First responders save your pets lives, even though technically illegal in Wisconsin
WISCONSIN (CBS 58) -- "It's in our nature to try to help people and I think a lot of us are animal lovers," said Kira Benkert.
Benkert is a Waukesha firefighter and has rescued a few animals from burning home, but she says September 24th was the first time she'd rendered care to an animal.
"They were a little lifeless ... we put them on oxygen right away and kind of cleaned them off, trying to keep them warm," said Benkert.
Years ago, someone donated oxygen masks made to specially fit animal snouts. That night, Benkert used them for the first time. In all, the Waukesha Fire Department saved four cats, a dog and a parrot from the home.
"It was during a Packers game. Second half and I started to smell an electrical fire," said Jared Mickler.
Mickler had already gotten his other dogs out of the home safely before the fire department arrived. But 9-year-old miniature-pinscher-mix, Mizu, was left inside.
"I called for her and could hear her crying. So I tried to go in. I tried twice and I just couldn't do it," said Mickler.
The flames and smoke were too heavy. He tried going through another entrance to get Mizu when the fire department showed up. They brought out Mizu out safely. On scene, they gave her an oxygen mask. The vet cared for her burnt paws and a cough from the smoke.
Benkert cared for Mickler's four cats -- bringing them from nearly lifeless to breathing on their own.
Neither of them knew those actions are technically illegal in Wisconsin.
"I would want someone to save my pet so we did what we thought would be right for them," said Benkert.
The state's veterinarian practice act says only vets are licensed to give aid to animals.
Milwaukee, Waukesha, Racine and Kenosha's fire departments all have specialized equipment to care for animals. The departments never received any special training on working with animals or the special-sized masks, but operate similar devices on humans.
None of the departments have a written protocol for saving animals, but they all prioritize human life first, then pets and animals. Their firefighters do render aid to pets when they can, despite and legal risk.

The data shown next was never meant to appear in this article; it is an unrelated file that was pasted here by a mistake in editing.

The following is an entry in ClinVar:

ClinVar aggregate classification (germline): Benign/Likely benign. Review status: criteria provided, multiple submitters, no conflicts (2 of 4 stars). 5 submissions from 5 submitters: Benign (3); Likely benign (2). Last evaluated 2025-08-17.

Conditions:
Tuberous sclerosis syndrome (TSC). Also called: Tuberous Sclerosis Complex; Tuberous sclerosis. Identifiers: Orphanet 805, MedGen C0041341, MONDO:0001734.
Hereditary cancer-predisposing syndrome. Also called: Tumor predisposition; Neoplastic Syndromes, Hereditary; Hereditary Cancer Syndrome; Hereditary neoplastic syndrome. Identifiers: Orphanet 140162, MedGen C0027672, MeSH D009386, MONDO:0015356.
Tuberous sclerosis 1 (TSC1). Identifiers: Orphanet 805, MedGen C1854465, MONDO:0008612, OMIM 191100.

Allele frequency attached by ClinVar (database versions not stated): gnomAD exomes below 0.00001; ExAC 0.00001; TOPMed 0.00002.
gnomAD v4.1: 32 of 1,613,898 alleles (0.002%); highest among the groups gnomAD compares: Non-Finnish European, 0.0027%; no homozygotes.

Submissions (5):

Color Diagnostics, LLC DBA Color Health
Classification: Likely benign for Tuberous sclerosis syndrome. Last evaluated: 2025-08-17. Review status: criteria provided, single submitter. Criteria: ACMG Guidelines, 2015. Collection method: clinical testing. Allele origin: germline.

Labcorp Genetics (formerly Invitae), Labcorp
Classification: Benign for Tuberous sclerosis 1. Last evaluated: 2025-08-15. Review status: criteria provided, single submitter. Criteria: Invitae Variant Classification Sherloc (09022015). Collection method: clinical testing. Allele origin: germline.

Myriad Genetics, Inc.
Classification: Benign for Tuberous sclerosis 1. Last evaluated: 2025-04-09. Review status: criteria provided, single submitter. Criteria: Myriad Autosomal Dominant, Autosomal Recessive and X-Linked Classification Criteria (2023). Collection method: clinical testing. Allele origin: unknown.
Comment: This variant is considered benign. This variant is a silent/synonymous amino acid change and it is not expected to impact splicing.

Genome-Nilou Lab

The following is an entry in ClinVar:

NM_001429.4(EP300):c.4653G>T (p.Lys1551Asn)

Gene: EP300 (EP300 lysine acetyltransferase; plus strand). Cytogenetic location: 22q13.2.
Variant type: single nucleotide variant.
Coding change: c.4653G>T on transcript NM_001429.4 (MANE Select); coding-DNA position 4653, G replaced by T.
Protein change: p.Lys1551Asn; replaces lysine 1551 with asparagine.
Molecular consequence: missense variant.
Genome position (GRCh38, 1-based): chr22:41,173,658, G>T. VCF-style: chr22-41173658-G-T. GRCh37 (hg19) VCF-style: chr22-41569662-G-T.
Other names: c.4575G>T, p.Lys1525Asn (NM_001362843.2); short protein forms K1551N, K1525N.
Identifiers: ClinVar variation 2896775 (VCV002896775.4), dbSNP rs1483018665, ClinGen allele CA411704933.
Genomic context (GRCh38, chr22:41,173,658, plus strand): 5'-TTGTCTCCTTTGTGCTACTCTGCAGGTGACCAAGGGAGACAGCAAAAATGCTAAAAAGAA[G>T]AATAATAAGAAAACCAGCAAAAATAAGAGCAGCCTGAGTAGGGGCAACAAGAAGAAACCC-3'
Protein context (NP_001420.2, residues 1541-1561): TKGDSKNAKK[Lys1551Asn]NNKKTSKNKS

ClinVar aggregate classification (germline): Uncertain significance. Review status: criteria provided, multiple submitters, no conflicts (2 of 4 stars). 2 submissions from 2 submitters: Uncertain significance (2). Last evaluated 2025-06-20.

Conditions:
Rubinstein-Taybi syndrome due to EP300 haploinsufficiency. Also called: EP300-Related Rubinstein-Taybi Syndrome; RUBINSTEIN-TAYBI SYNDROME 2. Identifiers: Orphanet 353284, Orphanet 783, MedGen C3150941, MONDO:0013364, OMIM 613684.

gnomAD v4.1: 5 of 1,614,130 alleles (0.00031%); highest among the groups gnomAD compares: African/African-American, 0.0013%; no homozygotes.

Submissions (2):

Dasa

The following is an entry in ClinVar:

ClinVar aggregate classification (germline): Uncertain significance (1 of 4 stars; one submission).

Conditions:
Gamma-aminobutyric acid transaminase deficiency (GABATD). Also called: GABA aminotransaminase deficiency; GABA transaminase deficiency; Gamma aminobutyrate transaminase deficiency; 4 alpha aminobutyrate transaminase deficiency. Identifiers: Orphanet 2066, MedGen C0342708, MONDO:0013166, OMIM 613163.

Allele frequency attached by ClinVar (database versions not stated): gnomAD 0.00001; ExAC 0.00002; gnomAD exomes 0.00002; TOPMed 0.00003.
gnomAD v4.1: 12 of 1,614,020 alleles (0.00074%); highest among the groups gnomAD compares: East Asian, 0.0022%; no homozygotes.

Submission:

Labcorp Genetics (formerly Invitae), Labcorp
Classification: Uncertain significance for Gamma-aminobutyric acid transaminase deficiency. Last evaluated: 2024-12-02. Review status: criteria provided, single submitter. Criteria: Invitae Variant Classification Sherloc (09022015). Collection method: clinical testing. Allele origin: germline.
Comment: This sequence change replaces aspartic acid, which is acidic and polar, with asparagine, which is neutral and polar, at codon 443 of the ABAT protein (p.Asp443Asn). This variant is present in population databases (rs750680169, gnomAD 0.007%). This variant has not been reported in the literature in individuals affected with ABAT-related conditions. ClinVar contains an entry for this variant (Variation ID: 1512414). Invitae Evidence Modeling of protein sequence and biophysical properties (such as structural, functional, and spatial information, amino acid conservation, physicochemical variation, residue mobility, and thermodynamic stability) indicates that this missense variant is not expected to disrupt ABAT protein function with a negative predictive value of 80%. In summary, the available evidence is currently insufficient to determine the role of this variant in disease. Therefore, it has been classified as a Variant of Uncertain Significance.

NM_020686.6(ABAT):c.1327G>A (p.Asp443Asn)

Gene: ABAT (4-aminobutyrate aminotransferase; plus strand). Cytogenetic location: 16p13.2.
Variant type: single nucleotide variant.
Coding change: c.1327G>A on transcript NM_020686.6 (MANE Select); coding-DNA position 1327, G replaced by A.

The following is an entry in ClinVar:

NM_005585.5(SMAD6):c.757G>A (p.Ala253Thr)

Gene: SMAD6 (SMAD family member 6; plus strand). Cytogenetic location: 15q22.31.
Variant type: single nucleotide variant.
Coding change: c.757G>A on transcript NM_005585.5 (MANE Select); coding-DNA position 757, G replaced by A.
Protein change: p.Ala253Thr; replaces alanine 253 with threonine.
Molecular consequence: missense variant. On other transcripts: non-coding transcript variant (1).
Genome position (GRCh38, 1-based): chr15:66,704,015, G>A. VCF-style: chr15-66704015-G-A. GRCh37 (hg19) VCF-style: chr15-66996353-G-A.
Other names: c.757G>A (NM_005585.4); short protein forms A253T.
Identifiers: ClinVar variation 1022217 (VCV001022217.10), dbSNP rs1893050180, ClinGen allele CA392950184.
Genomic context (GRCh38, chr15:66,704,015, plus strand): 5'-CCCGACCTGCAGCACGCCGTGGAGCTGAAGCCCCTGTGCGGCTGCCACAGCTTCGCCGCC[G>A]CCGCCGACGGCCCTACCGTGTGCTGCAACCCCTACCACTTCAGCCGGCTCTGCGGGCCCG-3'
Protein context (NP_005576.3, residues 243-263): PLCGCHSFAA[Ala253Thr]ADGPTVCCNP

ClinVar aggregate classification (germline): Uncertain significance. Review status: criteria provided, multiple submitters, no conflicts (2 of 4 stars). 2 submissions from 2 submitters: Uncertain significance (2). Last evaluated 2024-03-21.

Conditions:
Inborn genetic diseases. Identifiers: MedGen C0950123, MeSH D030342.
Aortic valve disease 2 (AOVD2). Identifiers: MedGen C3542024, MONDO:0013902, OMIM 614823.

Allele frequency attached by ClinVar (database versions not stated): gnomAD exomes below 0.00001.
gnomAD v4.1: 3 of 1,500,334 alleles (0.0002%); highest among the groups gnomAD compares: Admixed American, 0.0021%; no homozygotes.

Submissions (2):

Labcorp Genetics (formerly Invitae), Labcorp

Only 22 out of 50 states allow first responders to care for animals without fear.
"All but two of those states provide the exception for emergency aid to everyone, not just first responders," said Lisa Radov with Maryland Votes for Animals, Inc. Radov helped pass this law in Maryland.
Here are the 22 states where first responders can provide emergency care legally:
Colorado, Maryland, and Ohio have all recently passed laws to allow first responders to treat pets. Wisconsin is trying to join.
Senate Bill 435 and Assembly Bill 522 will afford civil and criminal immunity to first responders give care to animals on an emergency call. It also protects them if they don't aid animals.
Both bills are in committee, awaiting a hearing. SB 435 has been assigned to the Committee on Judiciary and Public Safety. AB 522 has been assigned to the Committee on Health.
To give your thoughts on the bills you can contact your local lawmaker or the committee chairs:
Senate Committee on Judiciary and Public Safety
Senator Van H. Wanggaard
Senate District 21 (R - Racine)
1246 Blaine Avenue,
Racine, WI 53405
Assembly Committee on Health
Representative Joe Sanfelippo
Assembly District 15 (R - New Berlin)
20770 W. Coffee Rd.
New Berlin, WI 53146
It's important to note, you should not call 911 if you have a pet emergency... the vet should still be your first call. The bill explains that first responders can only treat animals if they encounter them on an emergency or call for service involving humans.